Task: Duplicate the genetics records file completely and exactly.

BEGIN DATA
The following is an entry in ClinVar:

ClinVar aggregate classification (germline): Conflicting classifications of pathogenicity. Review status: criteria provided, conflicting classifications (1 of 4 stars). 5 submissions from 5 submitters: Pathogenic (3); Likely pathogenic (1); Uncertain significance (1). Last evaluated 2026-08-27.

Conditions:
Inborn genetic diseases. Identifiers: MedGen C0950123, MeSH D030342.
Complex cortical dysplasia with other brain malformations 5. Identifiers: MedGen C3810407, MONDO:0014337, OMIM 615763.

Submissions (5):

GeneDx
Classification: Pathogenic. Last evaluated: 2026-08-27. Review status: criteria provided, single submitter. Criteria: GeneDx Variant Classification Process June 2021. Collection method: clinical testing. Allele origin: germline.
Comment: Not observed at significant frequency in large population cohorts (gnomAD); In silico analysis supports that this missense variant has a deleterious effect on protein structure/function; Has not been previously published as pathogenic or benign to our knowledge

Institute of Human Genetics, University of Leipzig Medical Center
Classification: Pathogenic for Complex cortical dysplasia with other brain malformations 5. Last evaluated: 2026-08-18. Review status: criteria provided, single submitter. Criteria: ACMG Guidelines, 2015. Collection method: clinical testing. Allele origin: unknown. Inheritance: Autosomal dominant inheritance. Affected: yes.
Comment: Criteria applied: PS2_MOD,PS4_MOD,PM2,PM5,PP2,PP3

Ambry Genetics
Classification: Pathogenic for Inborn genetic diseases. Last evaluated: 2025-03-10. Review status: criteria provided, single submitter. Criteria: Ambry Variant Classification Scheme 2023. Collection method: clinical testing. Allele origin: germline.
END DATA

The following is an entry in ClinVar:

ClinVar aggregate classification (germline): Conflicting classifications of pathogenicity. Review status: criteria provided, conflicting classifications (1 of 4 stars). 5 submissions from 5 submitters: Pathogenic (3); Likely pathogenic (1); Uncertain significance (1). Last evaluated 2026-08-27.

Conditions:
Inborn genetic diseases. Identifiers: MedGen C0950123, MeSH D030342.
Complex cortical dysplasia with other brain malformations 5. Identifiers: MedGen C3810407, MONDO:0014337, OMIM 615763.

Submissions (5):

GeneDx
Classification: Pathogenic. Last evaluated: 2026-08-27. Review status: criteria provided, single submitter. Criteria: GeneDx Variant Classification Process June 2021. Collection method: clinical testing. Allele origin: germline.
Comment: Not observed at significant frequency in large population cohorts (gnomAD); In silico analysis supports that this missense variant has a deleterious effect on protein structure/function; Has not been previously published as pathogenic or benign to our knowledge

Institute of Human Genetics, University of Leipzig Medical Center
Classification: Pathogenic for Complex cortical dysplasia with other brain malformations 5. Last evaluated: 2026-08-18. Review status: criteria provided, single submitter. Criteria: ACMG Guidelines, 2015. Collection method: clinical testing. Allele origin: unknown. Inheritance: Autosomal dominant inheritance. Affected: yes.
Comment: Criteria applied: PS2_MOD,PS4_MOD,PM2,PM5,PP2,PP3

Ambry Genetics
Classification: Pathogenic for Inborn genetic diseases. Last evaluated: 2025-03-10. Review status: criteria provided, single submitter. Criteria: Ambry Variant Classification Scheme 2023. Collection method: clinical testing. Allele origin: germline.